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Whoever believes?

Before continuing to read this post, please read my post called Salvation for the world! A study on some of the universalistic passages of salvation first!

I was listening to James White of Alpha & Omega fame on his program, the Dividing Line, that was aired on 26 Dec 2006.

In this program, James White let us listen how Chuck Smith from Calvary Chapel totally misrepresented Calvinism, and how Chuck harped on the phrase, “whosoever believeth” (KJV), in John 3:16.

“For God so loved the world,
that he gave his only Son,
that whoever believes in him should not perish but have eternal life.”


John 3:16, of course, is widely used by Arminians to prove that God does not elect people to salvation and that we all can choose to believe in Christ!

James White made a statement concerning Chuck Smith’s favourite words, “whosoever believeth.” It all has to do with the Greek in this case. I must say I never looked at the Greek in this case!

The phrase, “that whoever believes” is “ina paV o pisteuwn” (hina pas ho pisteuwn).

pisteuwn” is a present active first person masculine singular participle.

In this case the translation of hina pas ho pisteuwn is as follows: in order that each believing one. Hence, the translation is as follows:

“For God so loved the world,
that he gave his only Son,
in order that each believing one in him should not perish but have eternal life.”


It is clear from looking at the Greek here, that the intention of John 3:16 is not some kind of universalism in which anyone that simply wants to, could walk into the Kingdom of God by choice. There simply is no universalism here. Instead, this verse rather makes it clear that only the believing ones will have eternal life!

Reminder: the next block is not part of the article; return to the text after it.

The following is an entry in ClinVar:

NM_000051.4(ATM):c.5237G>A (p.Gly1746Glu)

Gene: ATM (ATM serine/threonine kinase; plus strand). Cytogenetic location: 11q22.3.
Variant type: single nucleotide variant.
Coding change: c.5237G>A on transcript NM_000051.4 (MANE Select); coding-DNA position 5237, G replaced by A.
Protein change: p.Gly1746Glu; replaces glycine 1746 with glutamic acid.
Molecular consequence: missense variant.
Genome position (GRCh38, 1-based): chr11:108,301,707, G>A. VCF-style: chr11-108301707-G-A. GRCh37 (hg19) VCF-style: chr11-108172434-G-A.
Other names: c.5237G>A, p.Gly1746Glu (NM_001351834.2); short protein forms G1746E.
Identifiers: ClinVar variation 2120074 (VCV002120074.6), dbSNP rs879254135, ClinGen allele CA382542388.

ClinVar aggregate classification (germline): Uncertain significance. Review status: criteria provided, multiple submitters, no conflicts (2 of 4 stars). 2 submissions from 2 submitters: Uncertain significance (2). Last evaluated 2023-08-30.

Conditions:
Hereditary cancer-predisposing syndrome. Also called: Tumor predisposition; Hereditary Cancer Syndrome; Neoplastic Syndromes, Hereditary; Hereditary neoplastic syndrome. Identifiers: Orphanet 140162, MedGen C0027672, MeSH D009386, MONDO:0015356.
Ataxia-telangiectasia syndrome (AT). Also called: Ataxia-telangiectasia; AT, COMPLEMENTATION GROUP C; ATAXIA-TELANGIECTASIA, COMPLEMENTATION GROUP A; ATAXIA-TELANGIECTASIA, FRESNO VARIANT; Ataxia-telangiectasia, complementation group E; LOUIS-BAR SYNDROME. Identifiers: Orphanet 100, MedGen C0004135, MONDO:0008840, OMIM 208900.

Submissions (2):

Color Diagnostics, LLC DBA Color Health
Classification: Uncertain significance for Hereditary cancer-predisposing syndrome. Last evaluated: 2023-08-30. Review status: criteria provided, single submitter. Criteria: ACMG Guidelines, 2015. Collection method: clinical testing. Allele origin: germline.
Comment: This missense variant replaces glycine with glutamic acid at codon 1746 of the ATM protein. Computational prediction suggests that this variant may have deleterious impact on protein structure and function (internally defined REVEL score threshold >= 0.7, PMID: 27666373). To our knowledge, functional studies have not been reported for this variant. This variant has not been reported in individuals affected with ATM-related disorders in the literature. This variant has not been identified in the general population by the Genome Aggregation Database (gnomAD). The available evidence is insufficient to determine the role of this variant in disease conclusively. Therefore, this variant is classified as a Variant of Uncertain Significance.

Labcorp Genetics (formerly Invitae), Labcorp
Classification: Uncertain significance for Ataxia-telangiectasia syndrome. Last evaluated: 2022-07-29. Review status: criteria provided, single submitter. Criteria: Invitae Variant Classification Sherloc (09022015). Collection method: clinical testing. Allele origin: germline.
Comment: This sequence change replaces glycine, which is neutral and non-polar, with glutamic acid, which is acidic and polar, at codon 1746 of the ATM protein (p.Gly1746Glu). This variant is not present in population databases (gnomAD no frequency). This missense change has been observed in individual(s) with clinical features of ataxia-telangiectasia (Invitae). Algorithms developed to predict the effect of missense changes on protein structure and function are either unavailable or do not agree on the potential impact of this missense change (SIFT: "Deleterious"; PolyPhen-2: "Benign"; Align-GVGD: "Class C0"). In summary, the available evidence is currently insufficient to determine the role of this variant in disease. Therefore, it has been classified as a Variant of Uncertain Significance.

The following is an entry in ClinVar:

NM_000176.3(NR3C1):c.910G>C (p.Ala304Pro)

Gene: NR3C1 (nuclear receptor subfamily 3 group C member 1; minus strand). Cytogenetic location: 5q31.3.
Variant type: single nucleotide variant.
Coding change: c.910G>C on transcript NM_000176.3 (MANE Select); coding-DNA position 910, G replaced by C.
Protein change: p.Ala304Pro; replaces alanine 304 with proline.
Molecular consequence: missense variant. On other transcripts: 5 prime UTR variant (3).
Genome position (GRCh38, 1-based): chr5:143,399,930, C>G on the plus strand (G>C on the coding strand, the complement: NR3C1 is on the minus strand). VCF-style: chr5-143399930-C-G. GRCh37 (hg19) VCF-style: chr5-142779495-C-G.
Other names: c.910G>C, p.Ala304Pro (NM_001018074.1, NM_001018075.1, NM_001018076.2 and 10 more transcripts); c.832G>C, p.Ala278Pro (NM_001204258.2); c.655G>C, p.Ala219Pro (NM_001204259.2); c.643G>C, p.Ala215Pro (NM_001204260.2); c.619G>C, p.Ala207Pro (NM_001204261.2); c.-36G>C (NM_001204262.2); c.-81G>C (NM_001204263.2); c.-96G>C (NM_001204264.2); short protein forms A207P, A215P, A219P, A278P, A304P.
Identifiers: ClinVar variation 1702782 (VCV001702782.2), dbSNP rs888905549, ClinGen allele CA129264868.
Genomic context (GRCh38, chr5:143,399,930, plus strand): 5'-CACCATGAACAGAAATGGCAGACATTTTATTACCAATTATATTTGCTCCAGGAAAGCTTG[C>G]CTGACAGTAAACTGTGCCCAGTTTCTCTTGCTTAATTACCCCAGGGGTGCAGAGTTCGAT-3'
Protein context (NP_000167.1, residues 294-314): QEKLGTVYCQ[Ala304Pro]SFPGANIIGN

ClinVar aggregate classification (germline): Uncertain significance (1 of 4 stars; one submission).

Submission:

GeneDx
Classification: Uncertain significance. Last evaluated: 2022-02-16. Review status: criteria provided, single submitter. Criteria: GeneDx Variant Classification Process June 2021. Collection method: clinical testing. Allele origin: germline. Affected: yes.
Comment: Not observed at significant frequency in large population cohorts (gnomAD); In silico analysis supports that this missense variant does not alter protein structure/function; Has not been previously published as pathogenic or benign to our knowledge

On the one hand, it says that God so loved the world, but on the other hand a clear delimitation is positioned by this verse based on the believing ones. So, this verse precludes any universal ability in man and simply concentrates on those that do believe. It simply does not say how they came to their believing state!

The problem with the word whoever that appears in many translations here, is that it creates a false sense in the reader that it means to communicate to us a meaning of “all without distinction in a particular group.”[1] People like Chuck Smith and Dave Hunt use this meaning of whoever when reading the term world in this verse. The fact is that the construct of the Greek simply does not allow that. It clearly makes a separation between world and the believing ones.

So, as we can see, John 3:16 cannot be used in any universalistic sense, but rather in a particular sense. It is not the whoever that will be saved, but rather each believing one will be saved. Instead of a sense of the whoever that will be saved, it should rather be the only that will be saved. It is not a case of whoever that will be saved, but rather, only the believing ones will be saved. As a result, it is not whoever in the world that will be saved, but rather, only the believing ones in the world will be saved.

[1] Hunt, Dave and White, James, Debating Calvinism: five points, two views, Multnomah Publishers, Sisters, Oregon, 2004, p378. This is a short quote from James White.

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